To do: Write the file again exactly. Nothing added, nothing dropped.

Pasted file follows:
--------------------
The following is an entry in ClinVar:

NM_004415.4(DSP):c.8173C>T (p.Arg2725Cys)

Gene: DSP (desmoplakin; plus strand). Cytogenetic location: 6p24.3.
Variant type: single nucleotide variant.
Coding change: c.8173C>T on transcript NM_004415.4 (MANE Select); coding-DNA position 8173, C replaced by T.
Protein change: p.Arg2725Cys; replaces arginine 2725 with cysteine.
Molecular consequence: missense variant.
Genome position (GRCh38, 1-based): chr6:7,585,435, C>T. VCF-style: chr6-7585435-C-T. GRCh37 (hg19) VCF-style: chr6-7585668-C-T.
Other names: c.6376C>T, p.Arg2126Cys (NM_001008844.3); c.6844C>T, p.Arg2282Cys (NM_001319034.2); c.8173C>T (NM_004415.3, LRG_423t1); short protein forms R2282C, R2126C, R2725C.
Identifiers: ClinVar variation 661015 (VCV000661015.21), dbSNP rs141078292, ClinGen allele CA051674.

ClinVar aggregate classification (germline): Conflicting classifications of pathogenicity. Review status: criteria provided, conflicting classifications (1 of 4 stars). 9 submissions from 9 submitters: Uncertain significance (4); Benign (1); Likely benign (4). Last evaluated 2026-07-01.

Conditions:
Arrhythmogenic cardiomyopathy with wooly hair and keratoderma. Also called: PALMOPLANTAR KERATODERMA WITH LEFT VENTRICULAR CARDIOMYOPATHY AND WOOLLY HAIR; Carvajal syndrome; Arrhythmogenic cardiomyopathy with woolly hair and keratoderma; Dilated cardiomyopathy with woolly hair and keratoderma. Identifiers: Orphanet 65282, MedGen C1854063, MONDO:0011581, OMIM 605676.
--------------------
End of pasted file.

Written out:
The following is an entry in ClinVar:

NM_004415.4(DSP):c.8173C>T (p.Arg2725Cys)

Gene: DSP (desmoplakin; plus strand). Cytogenetic location: 6p24.3.
Variant type: single nucleotide variant.
Coding change: c.8173C>T on transcript NM_004415.4 (MANE Select); coding-DNA position 8173, C replaced by T.
Protein change: p.Arg2725Cys; replaces arginine 2725 with cysteine.
Molecular consequence: missense variant.
Genome position (GRCh38, 1-based): chr6:7,585,435, C>T. VCF-style: chr6-7585435-C-T. GRCh37 (hg19) VCF-style: chr6-7585668-C-T.
Other names: c.6376C>T, p.Arg2126Cys (NM_001008844.3); c.6844C>T, p.Arg2282Cys (NM_001319034.2); c.8173C>T (NM_004415.3, LRG_423t1); short protein forms R2282C, R2126C, R2725C.
Identifiers: ClinVar variation 661015 (VCV000661015.21), dbSNP rs141078292, ClinGen allele CA051674.

ClinVar aggregate classification (germline): Conflicting classifications of pathogenicity. Review status: criteria provided, conflicting classifications (1 of 4 stars). 9 submissions from 9 submitters: Uncertain significance (4); Benign (1); Likely benign (4). Last evaluated 2026-07-01.

Conditions:
Arrhythmogenic cardiomyopathy with wooly hair and keratoderma. Also called: PALMOPLANTAR KERATODERMA WITH LEFT VENTRICULAR CARDIOMYOPATHY AND WOOLLY HAIR; Carvajal syndrome; Arrhythmogenic cardiomyopathy with woolly hair and keratoderma; Dilated cardiomyopathy with woolly hair and keratoderma. Identifiers: Orphanet 65282, MedGen C1854063, MONDO:0011581, OMIM 605676.